Wine and dine on great Irish steaks

 

The cut of steak you choose and the way you like it cooked can influence what wine will best accompany it. Here are a few suggestions . . ., writes JOHN WILSON

THERE ARE FEW things more satisfying in life than a large, juicy steak accompanied by a glass of decent red wine. It is a simple combination, easy to prepare, but one of the very best. To some, it may symbolise the macho caveman, but it is not solely a male interest; there are more subtle versions that will please all.

If you are going to the expense of buying a good steak, try to spend a little more on the wine; the two together can be one of the great food and wine matches, and the better the wine, the better the overall result.

The pairing of red wine and red meat certainly has worldwide appeal; an Australian reaches for his Shiraz, an Argentine a hearty Malbec, and a Tuscan would open a bottle of Chianti to go with his bistecca. All are fairly robust wines, with plenty of body to match the flavours of the steak. The Chianti would typically have some acidity and tannin to provide a contrast to the richness of the meat.

Superquinn wine buyer Richard Moriarty recently conducted some research into the different cuts of steak and the wines to serve with them, as part of a forthcoming promotion in Superquinn stores.

There are a number of things to take into account when selecting a wine; the cut of meat, how well it will be done, how it will be cooked and what will accompany it. If all of that sounds daunting, it doesn’t need to be. Just remember a few basic rules: the more delicate the steak, the lighter the wine. Steaks with more flavour need more powerful wines. If you prefer your meat better done, fruity New World wines are a safer choice; on the other hand, rare meat needs leaner wines with more tannin and acidity. That generally means Europe.

The steak/wine combination works well for a number of reasons. Firstly, the flavours of beef and red wine complement each other so well. Both seem to bring out the best in each other. (There is a strong argument that unadorned roast beef is the finest accompaniment of all to great red wine). In addition, the proteins contained in red meat combine with and reduce the bitter tannins found in red wine. In turn the tannins break down the flavours of the steak. It is a happy marriage where both seem to accentuate the positives in each other.

Moriarty argued for red Burgundy with fillet steak. It might not be the most obvious choice with grilled beef, but the Burgundians are very keen on matching their Charolais Côte de Boeuf with Gevrey-Chambertin. Pinot Noir is lighter, and does not have much in the way of tannins, but it will have good acidity, ideal with the less robust fillet.

A sirloin has plenty of flavour, and served rare needs wine with a bit of bite. A Bordeaux, or any other wine from south-west France is ideal, although a New World Cabernet would also be worth trying. Rib-eye is fattier, and tends to be cooked longer, so a richer wine with ripe fruit, such as a Châteauneuf-du-Pape, an Australian Shiraz, a Malbec from Argentina or a Zinfandel is called for. Any barbecued steak, with its charred caramelised flavours, probably fits into this category too.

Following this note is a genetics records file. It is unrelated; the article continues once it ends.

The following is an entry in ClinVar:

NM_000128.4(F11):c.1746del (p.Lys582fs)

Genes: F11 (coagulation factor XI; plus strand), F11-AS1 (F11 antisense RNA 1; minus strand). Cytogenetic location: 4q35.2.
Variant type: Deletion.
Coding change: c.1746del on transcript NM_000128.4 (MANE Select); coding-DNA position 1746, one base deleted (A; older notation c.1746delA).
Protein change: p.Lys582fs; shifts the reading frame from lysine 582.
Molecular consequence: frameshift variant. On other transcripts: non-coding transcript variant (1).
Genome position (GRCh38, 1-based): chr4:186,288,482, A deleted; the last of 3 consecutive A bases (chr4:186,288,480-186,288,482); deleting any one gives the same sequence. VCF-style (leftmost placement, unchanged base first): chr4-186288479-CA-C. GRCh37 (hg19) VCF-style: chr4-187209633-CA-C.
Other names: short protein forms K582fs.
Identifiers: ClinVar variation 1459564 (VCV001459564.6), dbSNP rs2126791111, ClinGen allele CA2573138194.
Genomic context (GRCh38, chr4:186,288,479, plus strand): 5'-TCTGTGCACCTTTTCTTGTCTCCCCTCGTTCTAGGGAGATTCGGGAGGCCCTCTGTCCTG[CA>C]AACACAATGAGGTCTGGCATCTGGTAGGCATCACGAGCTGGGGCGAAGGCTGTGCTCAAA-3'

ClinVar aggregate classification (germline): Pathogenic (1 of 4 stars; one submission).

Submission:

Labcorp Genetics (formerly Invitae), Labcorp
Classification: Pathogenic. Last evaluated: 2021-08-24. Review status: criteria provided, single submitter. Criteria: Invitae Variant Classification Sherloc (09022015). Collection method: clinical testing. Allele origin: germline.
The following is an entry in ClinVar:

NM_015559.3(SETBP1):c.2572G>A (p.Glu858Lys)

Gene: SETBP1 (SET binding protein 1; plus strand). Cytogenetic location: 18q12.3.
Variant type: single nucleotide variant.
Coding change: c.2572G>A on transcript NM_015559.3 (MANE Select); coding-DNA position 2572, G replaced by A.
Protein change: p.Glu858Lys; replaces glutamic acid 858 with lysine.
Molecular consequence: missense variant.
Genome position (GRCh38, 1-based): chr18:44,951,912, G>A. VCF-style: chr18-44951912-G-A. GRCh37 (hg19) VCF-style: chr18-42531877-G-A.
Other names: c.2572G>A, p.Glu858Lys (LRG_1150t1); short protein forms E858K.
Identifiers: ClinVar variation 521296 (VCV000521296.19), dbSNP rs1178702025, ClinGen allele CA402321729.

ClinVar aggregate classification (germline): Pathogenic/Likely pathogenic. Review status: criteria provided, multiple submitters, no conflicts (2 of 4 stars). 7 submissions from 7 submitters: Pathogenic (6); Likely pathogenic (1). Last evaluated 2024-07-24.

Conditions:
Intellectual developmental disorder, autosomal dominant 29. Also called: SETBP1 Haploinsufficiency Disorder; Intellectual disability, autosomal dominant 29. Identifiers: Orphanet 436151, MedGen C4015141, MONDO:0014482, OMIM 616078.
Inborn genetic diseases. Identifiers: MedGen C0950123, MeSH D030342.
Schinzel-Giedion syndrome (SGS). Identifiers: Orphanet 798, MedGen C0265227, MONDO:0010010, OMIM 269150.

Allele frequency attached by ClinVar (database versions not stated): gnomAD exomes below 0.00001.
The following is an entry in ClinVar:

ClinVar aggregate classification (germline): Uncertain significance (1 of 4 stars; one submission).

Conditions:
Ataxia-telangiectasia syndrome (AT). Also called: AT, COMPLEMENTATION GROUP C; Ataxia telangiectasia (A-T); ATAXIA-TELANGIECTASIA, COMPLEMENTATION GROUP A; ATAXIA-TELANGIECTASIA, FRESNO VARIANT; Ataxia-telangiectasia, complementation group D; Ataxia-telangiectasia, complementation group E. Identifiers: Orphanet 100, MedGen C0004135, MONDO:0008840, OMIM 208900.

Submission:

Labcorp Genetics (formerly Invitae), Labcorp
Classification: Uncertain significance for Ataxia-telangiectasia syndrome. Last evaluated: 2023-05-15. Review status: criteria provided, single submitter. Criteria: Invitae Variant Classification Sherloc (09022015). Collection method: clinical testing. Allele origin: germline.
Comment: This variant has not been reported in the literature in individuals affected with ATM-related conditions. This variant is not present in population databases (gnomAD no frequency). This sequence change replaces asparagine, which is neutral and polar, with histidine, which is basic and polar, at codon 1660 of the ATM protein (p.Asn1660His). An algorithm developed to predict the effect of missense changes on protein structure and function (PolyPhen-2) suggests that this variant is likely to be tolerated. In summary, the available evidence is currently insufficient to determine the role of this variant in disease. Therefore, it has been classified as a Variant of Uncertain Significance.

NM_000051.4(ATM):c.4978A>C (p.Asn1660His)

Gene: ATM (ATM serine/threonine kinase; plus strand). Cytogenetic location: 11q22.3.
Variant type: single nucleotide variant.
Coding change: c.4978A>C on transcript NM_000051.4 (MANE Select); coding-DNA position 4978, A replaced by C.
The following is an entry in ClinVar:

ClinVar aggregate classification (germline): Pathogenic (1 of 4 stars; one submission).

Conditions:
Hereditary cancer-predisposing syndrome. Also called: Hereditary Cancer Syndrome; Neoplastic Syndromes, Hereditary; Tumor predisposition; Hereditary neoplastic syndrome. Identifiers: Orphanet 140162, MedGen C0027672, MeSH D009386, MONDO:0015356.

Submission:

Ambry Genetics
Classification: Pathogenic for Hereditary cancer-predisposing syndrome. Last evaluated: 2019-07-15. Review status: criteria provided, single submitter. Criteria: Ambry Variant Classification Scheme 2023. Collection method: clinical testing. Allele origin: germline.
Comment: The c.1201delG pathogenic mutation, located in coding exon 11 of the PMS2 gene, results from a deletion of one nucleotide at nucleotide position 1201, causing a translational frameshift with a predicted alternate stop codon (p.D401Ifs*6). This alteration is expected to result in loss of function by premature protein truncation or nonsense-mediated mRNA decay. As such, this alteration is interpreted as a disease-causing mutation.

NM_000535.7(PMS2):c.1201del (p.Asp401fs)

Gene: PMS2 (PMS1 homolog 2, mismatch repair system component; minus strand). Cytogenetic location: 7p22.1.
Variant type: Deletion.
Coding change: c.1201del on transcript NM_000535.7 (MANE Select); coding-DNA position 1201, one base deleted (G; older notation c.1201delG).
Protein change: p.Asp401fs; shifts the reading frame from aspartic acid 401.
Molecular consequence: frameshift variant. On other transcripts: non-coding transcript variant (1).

Onions or roasted root vegetables served with the steak add a sweet touch which can suggest a New World red. Moriarty even came up with a suggestion for a white wine – Gavi. I am not an absolutist in this or anything to do with food and wine matching. I reckon a glass of just about any wine is improved by a plate of food, and the reverse is equally true. Feel free to experiment.

However, with my steak I would always reach for a bottle of something red.

BOTTLES OF THE WEEK

Rully, Château De Rully 2009, 13%, €12, down from €17.49in the sale Delicate, soft, smooth summer fruits, with a touch of spice and a refreshing acidity. This is worth trying out with your fillet steak. Stockist: Superquinn

Châteauneuf-du-Pape 2011, Jean Demont 13.5%, €13, down from €25.99I wouldn’t for a minute pay €26 for this, but at half-price it is pretty good value, not unlike a good Côtes du Rhône Villages. Forward, rounded, juicy ripe fruits with no rough tannins, this would go nicely with a medium rare sirloin or even better, a rib-eye. Stockist: Superquinn

Rosso di Montalcino 2010, Canalicchio, Tuscany, 14%, €23-€24A next-door neighbour of Chianti, Montalcino produces the incredibly tannic and highly-priced Brunello di Montalcino. It’s baby brother, Rosso di Montalcino can be more approachable and, at times, better value. The Canalicchio is a great version, rich and powerful, with good acidity and well-integrated tannins. Seriously good wine and perfect with a rare striploin steak. Stockists: Sheridans Cheesemongers in Galway, Carnaross, Co Meath and Dublin; Mitchell Son, CHQ Glasthule; The Corkscrew, Chatham Street

Château Saransot-Dupré, Cru Bourgeois, Listrac 2008, 13%, €19.50Refined, elegant Bordeaux, with ripe blackcurrant fruits and a good firm tannic finish. Try it with a rare sirloin or possibly a rib-eye. If you like your steak medium or well done, I would switch to a New World Cabernet or maybe a Malbec from Argentina. Stockists: 64wine, Glasthule; Sweeney’s, Glasnevin; Lilac Wines, Fairview; Blackrock Cellars: Jus de vine, Portmarnock; La Touché Wines, Greystones; Ennis’s, South Circular Road.